in my present, modern day world such historical info. is still quite significant and relevant, so i appreciate the post.

rainywalker said...

Raw Dawg,
The sad things that went on back then are still going on with modern slave traders around the world. Totally non-human.

focusedpurpose said...

hi T-

thanks for the history lesson. i love Phyllis Wheatley. how is that for sheer determination and the will to do what she felt called to do. truly an inspiration.

those that forget their history are subject to repeat it. as the love of nooses and blackface re-emerge, i, for one will not be sleeping.

happy slapz is still being a rude possessor of the invisible knapsack, aka white privilege, i see. you and your commenters have the patience of saints. i forget the commenter that called him on the carpet for his blatant rudeness. nevertheless, i say thank you!

he is long winded, argumentative, and way out in left field as usual, i see. i must compliment the consistency, though. at least he is consistent in his foolishness.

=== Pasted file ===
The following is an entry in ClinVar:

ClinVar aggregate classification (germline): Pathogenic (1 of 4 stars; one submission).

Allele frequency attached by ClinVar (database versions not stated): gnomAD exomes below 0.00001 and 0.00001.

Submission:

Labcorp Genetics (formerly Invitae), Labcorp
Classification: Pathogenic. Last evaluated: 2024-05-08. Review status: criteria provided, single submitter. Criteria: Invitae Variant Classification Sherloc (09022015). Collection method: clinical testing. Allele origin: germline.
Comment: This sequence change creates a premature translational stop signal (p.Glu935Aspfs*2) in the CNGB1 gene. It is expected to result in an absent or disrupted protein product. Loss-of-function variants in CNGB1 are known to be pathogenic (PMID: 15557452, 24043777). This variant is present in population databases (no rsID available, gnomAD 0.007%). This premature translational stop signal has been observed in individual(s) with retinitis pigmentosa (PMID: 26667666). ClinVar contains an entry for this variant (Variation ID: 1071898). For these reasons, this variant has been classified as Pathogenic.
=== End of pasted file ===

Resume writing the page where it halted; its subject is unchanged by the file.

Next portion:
for the record, in africa today white settlers hold the power; through brute, de-populating force in most instances. try that on when time permits happy slapz; truth might cause a headache making room amidst all the non sense that clearly reigns in that noggin of yours.

that is my final word. rebut until the cows come home, i just used all the energy i have for you. savor it.

T, i do not suffer fools gladly. i haven't the patience. i will leave now...

blessings bro:-)

KELSO'S NUTS said...

@ NU JEROOZ: Is there a "Black" way to teach the Black-Scholes Options Pricing Theory? A "Black" way to price a Con-sol (perpetuity) bond? A "Black" way to teach national income accounting and the interplay of fiscal and monetary policy?

Yo se perfectamente cierto de acuerdo y tampoco huevado sin duda que no hay ni la verga de la manera de ensenar las temas estas en plan LATINO o plan JUDIO o plan MUSLAMAN, oiste?